California's Forests Have Millions Of Dead Trees, And Pests Aren't Helping

U.S. Forest Service Works To Protect Giant Sequoia Trees From Wildfires

Photo: Mario Tama / Getty Images News / Getty Images

California wildfires are not the only thing destroying trees, pests and fungi who live off the trees are contributing to the already millions of dead trees in the state. The long existing drought in California has not only dehydrated the trees, but it has weakened the trees defenses against pests and fungi.

A majority of the trees that are dying are located in the central Sierra Nevada range. More than 200 million trees have been destroyed as a result of engraver beetle infestations since 2010.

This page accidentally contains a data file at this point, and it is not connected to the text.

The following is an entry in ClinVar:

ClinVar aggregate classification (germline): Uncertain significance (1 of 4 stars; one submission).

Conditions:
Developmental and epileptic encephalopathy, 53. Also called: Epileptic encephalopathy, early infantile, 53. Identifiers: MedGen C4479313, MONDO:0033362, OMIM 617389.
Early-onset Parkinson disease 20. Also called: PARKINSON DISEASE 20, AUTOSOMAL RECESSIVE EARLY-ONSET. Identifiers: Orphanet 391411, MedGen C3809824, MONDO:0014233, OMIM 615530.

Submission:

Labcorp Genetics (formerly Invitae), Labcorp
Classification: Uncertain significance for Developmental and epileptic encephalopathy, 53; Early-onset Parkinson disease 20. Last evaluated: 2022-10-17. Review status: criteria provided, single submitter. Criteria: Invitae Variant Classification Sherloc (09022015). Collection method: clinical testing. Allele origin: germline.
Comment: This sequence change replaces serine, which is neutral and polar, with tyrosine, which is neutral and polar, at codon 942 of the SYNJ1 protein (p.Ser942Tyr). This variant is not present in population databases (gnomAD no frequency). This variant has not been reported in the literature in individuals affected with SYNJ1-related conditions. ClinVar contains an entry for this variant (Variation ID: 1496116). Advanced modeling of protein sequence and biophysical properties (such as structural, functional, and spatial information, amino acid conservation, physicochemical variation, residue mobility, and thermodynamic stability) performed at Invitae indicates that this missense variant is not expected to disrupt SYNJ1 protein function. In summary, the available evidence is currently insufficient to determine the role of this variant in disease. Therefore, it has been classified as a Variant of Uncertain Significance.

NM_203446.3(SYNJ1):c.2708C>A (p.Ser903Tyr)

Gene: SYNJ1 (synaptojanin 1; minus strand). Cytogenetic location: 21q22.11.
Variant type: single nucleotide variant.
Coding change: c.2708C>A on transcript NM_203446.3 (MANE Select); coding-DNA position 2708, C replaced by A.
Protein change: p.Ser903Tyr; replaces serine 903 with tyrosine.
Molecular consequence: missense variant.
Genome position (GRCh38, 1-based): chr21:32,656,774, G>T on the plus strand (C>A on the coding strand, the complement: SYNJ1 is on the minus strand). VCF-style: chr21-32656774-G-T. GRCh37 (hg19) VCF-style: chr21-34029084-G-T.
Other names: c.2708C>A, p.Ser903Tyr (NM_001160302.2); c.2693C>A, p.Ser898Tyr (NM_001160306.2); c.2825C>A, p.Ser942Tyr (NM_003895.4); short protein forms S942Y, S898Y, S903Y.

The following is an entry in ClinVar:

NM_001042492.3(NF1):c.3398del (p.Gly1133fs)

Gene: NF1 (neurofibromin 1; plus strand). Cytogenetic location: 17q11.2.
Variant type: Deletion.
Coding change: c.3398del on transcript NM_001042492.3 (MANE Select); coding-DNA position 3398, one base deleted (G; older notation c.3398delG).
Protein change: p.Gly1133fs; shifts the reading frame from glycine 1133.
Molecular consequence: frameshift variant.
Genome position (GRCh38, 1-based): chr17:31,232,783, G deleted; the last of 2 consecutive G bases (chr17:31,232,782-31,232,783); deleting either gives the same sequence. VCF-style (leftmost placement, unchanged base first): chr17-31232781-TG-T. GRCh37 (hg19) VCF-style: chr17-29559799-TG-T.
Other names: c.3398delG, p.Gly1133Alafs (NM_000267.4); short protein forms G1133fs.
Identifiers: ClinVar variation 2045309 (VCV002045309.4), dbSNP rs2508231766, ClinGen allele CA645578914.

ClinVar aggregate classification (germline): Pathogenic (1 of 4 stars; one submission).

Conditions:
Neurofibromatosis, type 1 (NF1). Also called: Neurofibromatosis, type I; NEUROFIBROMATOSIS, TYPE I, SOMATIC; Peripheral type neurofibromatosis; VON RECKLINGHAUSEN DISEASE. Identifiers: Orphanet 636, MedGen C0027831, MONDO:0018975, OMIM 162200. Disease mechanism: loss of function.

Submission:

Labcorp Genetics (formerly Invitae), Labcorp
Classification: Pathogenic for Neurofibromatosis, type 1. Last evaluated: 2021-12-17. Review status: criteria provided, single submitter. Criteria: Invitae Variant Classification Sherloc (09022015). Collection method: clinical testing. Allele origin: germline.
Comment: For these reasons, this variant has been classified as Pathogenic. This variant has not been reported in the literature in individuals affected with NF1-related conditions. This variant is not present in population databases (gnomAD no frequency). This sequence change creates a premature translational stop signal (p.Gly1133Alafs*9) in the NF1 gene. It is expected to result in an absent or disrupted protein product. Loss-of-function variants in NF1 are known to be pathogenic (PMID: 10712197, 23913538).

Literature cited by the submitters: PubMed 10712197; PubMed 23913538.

In an interview with the OC Register, U.S. Geological Survey Forest ecologist Nathan Stephenson, who monitors the Sierra Nevada says, “Drought sets the foundation for bark beetles. Even with terrible drought, amplified by climate change, many trees could have still likely persisted under dehydrated, stressed conditions. But with no energy to spend on fighting native bark beetle invasions by releasing toxic resins, the trees are defenseless.”

Cal Fire made the announcement in December that it will provide up to $120 million in grants to its neighborhood partners in order to reduce fuels, carry out planned burns, and control infestations. The grant funds can be used for property spending, conservation improvements, or reforestation.

The evaluation reports from Cal Fire are available here.

The U.S. Forest Service meeting info sheet on drought and tree mortality may be found here.

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